Dodgers to go to six-man rotation
Torre to keep Stults in the mix after complete-game shutout
LOS ANGELES -- It can't be said that Joe Torre won't push the envelope.
After Eric Stults' complete-game shutout Wednesday night, the Dodgers manager said he would go to a six-man rotation until the All-Star break just to keep Stults in it.
Thursday, Torre fielded a lineup that had All-Star catcher Russell Martin starting at third base (for the fifth time) and third baseman Andy LaRoche making his first Major League start at second base behind 20-year-old starting pitcher Clayton Kershaw.
Martin, Matt Kemp and James Loney were the only holdovers from the Opening Day lineup. Jeff Kent was getting a day game off after a night game. Delwyn Young started in right field instead of Andre Ethier against left-handed starter John Danks of the White Sox.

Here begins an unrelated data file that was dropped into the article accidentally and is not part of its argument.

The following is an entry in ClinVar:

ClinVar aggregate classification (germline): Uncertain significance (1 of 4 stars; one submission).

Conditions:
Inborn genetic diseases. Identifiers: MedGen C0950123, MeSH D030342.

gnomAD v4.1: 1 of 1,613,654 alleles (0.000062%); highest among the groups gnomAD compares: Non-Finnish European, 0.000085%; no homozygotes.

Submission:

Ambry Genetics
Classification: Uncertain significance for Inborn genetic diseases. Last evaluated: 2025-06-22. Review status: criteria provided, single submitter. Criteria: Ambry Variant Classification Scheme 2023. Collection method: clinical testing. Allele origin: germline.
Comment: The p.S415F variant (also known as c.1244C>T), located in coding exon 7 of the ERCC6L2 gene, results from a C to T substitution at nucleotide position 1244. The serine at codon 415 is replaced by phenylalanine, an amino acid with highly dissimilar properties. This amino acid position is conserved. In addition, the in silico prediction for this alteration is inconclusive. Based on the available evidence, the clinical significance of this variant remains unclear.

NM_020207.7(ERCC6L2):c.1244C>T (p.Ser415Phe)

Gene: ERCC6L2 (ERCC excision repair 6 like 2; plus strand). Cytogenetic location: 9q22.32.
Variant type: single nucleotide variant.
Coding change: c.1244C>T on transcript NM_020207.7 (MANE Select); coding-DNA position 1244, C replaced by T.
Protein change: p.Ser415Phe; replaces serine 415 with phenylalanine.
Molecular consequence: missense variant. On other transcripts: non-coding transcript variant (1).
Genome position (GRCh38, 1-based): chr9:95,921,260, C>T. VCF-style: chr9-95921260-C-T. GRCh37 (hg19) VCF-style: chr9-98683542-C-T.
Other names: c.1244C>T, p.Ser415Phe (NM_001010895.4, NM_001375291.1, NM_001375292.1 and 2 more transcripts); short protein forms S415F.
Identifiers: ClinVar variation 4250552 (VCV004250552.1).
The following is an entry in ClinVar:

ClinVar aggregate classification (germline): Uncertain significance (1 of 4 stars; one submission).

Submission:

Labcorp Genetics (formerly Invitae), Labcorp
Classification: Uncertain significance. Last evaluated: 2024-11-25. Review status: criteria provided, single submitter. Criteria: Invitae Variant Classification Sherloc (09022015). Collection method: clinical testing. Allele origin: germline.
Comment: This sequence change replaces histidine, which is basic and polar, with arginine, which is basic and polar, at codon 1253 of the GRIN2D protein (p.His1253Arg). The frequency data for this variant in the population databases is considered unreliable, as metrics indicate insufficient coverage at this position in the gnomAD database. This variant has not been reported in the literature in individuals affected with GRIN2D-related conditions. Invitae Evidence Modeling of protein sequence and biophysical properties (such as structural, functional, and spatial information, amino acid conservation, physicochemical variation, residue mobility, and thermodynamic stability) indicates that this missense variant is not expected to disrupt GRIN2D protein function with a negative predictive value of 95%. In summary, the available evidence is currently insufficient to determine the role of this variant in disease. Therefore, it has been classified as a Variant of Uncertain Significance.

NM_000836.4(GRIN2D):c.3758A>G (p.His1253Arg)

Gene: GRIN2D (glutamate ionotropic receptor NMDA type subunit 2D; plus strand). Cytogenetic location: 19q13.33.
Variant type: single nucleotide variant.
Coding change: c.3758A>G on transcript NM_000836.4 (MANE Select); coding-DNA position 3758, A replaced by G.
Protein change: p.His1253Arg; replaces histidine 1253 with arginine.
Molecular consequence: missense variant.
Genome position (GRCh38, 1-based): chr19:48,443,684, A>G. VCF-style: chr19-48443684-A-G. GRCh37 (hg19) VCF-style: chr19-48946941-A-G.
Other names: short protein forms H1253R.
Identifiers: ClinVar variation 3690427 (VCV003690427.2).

"We're looking for a little offense, so we'll take a shot with LaRoche at second," said Torre. "I'm comfortable with Russell at third. LaRoche had a couple innings at second in Detroit. He'll catch the ball. We don't want him getting too fancy. [Coach] Larry Bowa will tell him don't worry about making the double-play too quickly. He'll cover ground and catch the ball. I'm comfortable with that."
As for the six-man rotation, Torre joked that the alternative of not letting Stults start again posed a threat to the manager's security, professionally and otherwise.
"You want to get me fired and killed at the same time?" he asked.
He said a sixth starter would allow an extra day of rest for hard-throwers Kershaw and Chad Billingsley, as well as pitcher Hiroki Kuroda, who is expected to return from the disabled list to the rotation next week. Torre said the idea stems from the fact that the Dodgers play 20 consecutive days leading to the All-Star break. When Kuroda returns to the rotation, Chan Ho Park will return to long relief.
Torre said the rotation would be re-evaluated for the resumption of play after the break, depending in part on the uncertain return of Brad Penny from the disabled list.
Ken Gurnick is a reporter for MLB.com. This story was not subject to the approval of Major League Baseball or its clubs.